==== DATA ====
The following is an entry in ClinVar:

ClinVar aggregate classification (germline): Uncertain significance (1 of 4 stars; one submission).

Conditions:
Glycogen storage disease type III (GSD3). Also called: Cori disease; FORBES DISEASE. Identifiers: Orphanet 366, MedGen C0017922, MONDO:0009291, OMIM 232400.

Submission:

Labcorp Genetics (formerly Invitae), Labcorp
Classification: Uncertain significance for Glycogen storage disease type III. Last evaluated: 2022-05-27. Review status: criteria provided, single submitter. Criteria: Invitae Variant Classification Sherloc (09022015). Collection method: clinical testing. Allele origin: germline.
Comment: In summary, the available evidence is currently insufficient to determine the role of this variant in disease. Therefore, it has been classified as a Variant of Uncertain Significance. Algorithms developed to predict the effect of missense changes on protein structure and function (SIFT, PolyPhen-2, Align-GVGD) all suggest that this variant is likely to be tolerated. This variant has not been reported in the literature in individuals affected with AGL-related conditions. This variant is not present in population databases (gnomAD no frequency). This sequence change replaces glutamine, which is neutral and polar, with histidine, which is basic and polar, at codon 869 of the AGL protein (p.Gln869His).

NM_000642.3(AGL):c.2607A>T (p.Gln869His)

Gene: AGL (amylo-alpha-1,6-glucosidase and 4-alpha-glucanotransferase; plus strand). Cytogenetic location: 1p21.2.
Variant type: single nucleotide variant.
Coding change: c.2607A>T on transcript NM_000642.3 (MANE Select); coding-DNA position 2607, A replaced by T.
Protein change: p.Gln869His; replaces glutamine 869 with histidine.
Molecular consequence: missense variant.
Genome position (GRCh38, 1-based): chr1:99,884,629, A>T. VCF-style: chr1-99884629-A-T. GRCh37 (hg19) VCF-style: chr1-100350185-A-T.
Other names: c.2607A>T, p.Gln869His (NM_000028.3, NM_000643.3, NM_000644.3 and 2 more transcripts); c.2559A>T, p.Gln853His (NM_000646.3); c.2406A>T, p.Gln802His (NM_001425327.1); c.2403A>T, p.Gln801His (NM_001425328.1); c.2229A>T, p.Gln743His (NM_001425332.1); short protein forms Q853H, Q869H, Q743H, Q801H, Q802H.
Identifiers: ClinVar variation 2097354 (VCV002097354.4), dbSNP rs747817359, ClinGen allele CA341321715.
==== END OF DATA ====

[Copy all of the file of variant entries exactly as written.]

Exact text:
The following is an entry in ClinVar:

ClinVar aggregate classification (germline): Uncertain significance (1 of 4 stars; one submission).

Conditions:
Glycogen storage disease type III (GSD3). Also called: Cori disease; FORBES DISEASE. Identifiers: Orphanet 366, MedGen C0017922, MONDO:0009291, OMIM 232400.

Submission:

Labcorp Genetics (formerly Invitae), Labcorp
Classification: Uncertain significance for Glycogen storage disease type III. Last evaluated: 2022-05-27. Review status: criteria provided, single submitter. Criteria: Invitae Variant Classification Sherloc (09022015). Collection method: clinical testing. Allele origin: germline.
Comment: In summary, the available evidence is currently insufficient to determine the role of this variant in disease. Therefore, it has been classified as a Variant of Uncertain Significance. Algorithms developed to predict the effect of missense changes on protein structure and function (SIFT, PolyPhen-2, Align-GVGD) all suggest that this variant is likely to be tolerated. This variant has not been reported in the literature in individuals affected with AGL-related conditions. This variant is not present in population databases (gnomAD no frequency). This sequence change replaces glutamine, which is neutral and polar, with histidine, which is basic and polar, at codon 869 of the AGL protein (p.Gln869His).

NM_000642.3(AGL):c.2607A>T (p.Gln869His)

Gene: AGL (amylo-alpha-1,6-glucosidase and 4-alpha-glucanotransferase; plus strand). Cytogenetic location: 1p21.2.
Variant type: single nucleotide variant.
Coding change: c.2607A>T on transcript NM_000642.3 (MANE Select); coding-DNA position 2607, A replaced by T.
Protein change: p.Gln869His; replaces glutamine 869 with histidine.
Molecular consequence: missense variant.
Genome position (GRCh38, 1-based): chr1:99,884,629, A>T. VCF-style: chr1-99884629-A-T. GRCh37 (hg19) VCF-style: chr1-100350185-A-T.
Other names: c.2607A>T, p.Gln869His (NM_000028.3, NM_000643.3, NM_000644.3 and 2 more transcripts); c.2559A>T, p.Gln853His (NM_000646.3); c.2406A>T, p.Gln802His (NM_001425327.1); c.2403A>T, p.Gln801His (NM_001425328.1); c.2229A>T, p.Gln743His (NM_001425332.1); short protein forms Q853H, Q869H, Q743H, Q801H, Q802H.
Identifiers: ClinVar variation 2097354 (VCV002097354.4), dbSNP rs747817359, ClinGen allele CA341321715.